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Staff Perceptions on the Qualities of Meaningful Relationships with Residents at End of Life in Long Term Care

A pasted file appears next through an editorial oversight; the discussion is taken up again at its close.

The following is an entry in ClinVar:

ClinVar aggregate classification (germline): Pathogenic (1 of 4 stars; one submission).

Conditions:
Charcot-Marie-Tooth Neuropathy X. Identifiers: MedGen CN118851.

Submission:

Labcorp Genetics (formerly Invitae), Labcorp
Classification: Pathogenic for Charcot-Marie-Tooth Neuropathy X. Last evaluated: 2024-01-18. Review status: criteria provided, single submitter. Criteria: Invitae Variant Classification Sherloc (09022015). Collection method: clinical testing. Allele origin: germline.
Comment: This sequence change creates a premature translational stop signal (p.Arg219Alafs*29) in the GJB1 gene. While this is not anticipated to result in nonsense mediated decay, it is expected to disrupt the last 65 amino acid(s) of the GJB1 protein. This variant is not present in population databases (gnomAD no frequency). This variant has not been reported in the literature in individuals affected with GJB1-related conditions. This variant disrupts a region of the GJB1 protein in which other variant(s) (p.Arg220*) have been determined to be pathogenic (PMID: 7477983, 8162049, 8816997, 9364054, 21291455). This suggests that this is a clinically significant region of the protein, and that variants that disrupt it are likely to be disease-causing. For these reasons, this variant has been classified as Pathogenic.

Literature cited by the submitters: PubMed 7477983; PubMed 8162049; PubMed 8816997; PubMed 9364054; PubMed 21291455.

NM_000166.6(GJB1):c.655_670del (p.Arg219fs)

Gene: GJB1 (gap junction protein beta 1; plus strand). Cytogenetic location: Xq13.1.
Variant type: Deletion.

Long Term Care is a place where many people die, and it is the job of the staff members to assist the resident with their dying and death experience. A peaceful transition to death is largely dependent on the relationship between resident and staff members. In order to provide the best dying and death experience for the resident, I sought to explore staff perceptions on the qualities of a meaningful relationship with resident at the end of life. Using interpretive phenomenology as a qualitative research design and Heidegger’s (1962) concept of the lifeworld as a tool of analysis, I uncovered aspects of good ethical care by listening to the people who provide it. I completed a series of nine interviews and depicted staff perceptions of the qualities of their relationships with residents at the end of life. My data analysis uncovered three qualities of staff and resident relationship that positively influenced the dying and death experience for resident. These qualities are fearlessness, meaningful time and vulnerability. Furthermore, these findings reflect the mutual giving and receiving of care for both staff and resident throughout this relationship. Often this complex dynamic can be misunderstood or masked by what ministry standards tell us in how this relationship should look in LTC. My research exposes a different side of care at the end of life. With all the unknowns a resident is faced with at the end of life, the emotional relationship between resident and staff member can be the most comforting.